Dennis Jones is a Jamaican-born international economist, who has lived most of the time in the UK and USA, and latterly in Guinea, west Africa. He moved back to the Caribbean in 2007. This blog contains his observations on life on this small eastern Caribbean island, as well as views on life and issues on a broader landscape, especially the Caribbean and Africa.







**You may contact me by e-mail at livinginbarbados[at]gmail[dot]com**

Friday, January 16, 2009

Taking A Piece Of History's Pie

I am among a band of history makers today, after a day among the ordinary and the heroic. I am in Washington DC, making the trip back to a city where I worked and in and near which I lived on and off for most of the last 20 years. It's the city in which my youngest child was born.

The getting there is always interesting. American Airlines did their part to make the trip interesting. I have no hesitation saying that they did not spoil the trip in any way. On the contrary, they did things, which if done more often would make their business better in the eyes of many travellers. My personal programme coordinator, who travels enough to have gazillions of miles for upgrades, graciously upgraded me to the denizens of business/first class. Being a Jamaican, I had to add my particular flourish. So, when the check-in agent came checking and explaining that the computer was down, and the line would move slowly, we smiled and showed that we understood. I then followed her to get the immigration forms. I had already ribbed her about how Barbados and Jamaica are converging, with the kind of breakdown she mentioned. Crime, was her response, lack of it in Barbados. but then she conceded that Jamaica was not all bad thinking of the Blue Mountains, the food, the music, the vitality, etc. "A Jamaican would use the fact that he is now at the head of the line to get himself checked in," I quipped. She smiled and asked for my passport. Yes, I was surprised, but not shocked as I looked back of the long line made up of British jazz band now headed to Brazil after apparently raving the night before. I waved to the PC to bring up the gear and went to pull up the luggage.

On board, we had the usual nonsense with people who have little experience flying. Those who put their bags in the first space they see and thing that like on LIAT the flights to the USA have open seating. "Dese seat big, man", or "Lucky me to get on early enough sit up front, bro'". I poked my nose deeper into Sudoku, and waited for the flight crew to clear the spaces.

I have never studied why American Airlines went into financial trouble but always thought that the food had a lot to do with it. Up front, it's almost always pasta or a chicken dish; I did recently get beef, but it was so raw that I could only nibble the edges. Air Jamaica or Caribbean Airlines win hands down in that area, with the little jerk chicken or fricasee. Sweet. This time, we had some trickery: vegetable lasagna or chicken teryaki, we were offered. I asked for teryaki and the reply "Chicken"confirmed that it was rogered. The PC went for the lasagna; again, "Pasta" confirmed her choice. Oooh, something exotic in the chicken line at least, I thought. About 10 minutes later, we chicken hopefuls were being told that there was a mix up with the paper work and in fact chickens had flown the coop but we had salmon instead. One passenger made his view clear: "I prefer chicken," he said. The "Salmon" reply confirmed that his preferences were duly noted. So, onto the main event. I gave them one more chance to salvage grace when I joked that rather than a measly glass of wine I would prefer the bottle. Now, I have said this many times on a flight and only with British Airways does it get the matter-of-fact reply "I'll bring it in a moment." My server smiled and looked at me coyly, saying, "I can't do that."I told her that my children are not allowed to say 'can't' because it's over used and badly misunderstood. Five minutes later she brought the near full bottle of wine. I did not drink it but gave it back near the end of the flight, telling her that she had passed the test with flying colours and would graduate with first class honours.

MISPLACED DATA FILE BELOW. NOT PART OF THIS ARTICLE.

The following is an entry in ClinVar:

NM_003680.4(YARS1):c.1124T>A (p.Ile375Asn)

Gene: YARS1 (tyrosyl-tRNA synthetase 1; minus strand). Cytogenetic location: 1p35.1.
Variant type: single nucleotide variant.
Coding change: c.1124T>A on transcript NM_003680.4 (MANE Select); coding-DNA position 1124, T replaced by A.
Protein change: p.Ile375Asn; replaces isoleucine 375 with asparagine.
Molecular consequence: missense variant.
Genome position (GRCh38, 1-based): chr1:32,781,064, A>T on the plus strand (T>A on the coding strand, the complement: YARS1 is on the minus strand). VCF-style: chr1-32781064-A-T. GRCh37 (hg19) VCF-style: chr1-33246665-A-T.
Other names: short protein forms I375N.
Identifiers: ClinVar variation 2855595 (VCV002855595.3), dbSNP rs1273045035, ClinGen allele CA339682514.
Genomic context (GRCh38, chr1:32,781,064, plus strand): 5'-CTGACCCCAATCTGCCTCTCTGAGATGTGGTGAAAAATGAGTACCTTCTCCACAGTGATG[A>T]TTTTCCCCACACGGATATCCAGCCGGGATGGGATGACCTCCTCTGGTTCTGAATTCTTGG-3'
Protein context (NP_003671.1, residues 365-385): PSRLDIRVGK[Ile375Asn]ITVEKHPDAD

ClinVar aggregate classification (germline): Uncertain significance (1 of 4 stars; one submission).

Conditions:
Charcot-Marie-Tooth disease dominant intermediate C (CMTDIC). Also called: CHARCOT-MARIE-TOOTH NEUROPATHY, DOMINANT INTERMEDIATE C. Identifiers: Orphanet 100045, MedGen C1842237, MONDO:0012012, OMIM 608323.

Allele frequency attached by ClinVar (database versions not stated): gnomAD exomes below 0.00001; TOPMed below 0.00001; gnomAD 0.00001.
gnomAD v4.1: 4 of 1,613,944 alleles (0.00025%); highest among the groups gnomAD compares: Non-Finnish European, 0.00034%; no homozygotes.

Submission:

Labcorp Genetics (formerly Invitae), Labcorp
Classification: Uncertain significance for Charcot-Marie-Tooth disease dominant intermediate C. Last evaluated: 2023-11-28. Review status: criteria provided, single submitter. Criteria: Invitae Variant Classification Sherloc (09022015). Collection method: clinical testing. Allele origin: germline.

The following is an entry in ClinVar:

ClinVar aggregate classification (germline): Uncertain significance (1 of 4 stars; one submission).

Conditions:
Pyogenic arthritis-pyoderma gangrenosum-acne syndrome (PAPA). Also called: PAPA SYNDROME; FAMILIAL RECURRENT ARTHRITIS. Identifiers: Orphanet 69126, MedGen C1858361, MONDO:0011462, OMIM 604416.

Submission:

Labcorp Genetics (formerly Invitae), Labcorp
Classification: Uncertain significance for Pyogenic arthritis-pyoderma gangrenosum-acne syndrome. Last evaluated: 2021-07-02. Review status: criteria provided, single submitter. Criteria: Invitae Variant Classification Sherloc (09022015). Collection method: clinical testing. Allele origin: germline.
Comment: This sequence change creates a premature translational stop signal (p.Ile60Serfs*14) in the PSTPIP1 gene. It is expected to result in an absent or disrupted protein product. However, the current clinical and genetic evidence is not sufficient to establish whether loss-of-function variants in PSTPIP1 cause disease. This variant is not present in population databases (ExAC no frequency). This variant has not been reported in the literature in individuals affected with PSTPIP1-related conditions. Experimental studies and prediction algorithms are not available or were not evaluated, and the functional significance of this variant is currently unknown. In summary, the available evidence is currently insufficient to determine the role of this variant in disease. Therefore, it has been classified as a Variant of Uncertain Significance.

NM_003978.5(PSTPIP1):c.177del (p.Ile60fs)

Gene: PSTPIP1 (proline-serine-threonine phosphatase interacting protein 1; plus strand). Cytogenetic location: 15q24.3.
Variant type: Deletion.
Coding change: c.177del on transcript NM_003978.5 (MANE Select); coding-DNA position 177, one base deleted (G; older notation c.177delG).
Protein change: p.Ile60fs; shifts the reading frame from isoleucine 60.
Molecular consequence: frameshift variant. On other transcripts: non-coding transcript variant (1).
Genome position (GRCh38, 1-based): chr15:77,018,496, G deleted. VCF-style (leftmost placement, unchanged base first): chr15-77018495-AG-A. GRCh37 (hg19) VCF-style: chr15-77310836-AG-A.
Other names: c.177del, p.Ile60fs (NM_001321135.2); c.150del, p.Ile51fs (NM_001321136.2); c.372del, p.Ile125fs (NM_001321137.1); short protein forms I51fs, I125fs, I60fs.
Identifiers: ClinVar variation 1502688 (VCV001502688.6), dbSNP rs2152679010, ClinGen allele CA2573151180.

By the time we landed in Miami the fun of flying had become too much and the nearly two mile walk to immigration sobered me up literally and figuratively. Then the shock. We heard the news of the US Airways plane that had crashed into New York's Hudson River earlier in the day. Thankfully, everyone survived and the pilot was being hailed a hero. We then had the odd juxtaposition of that news being followed by the live broadcast of President Bush's farewell address. A man came and sat next to us, with the introductory "That's terrible, what happened in New York". Without hesitation, we both put him straight and said that it was indeed wonderful: no deaths, few injuries, lots of stories of how terrible it could have been. Don't make a tragedy out of a drama. He got the point.

Then on to DC. I slept all the way. I wished that I had slept longer as I felt the sub-freezing temperatures hit my face. But, quickly, we were driving into the city and walking into the home of a good friend who will host us for the next week.

I hope that I do not have to say why I am in DC. I really want to be part of the celebrations on January 20, and for once really know where I was on a particular day. I am really very excited and also grateful that whatever else seems hard to achieve, trips like this never seem hard.

I am going to 'multitask' by linking this to my little DC Inaugartion 2009 blog, and vice versa.

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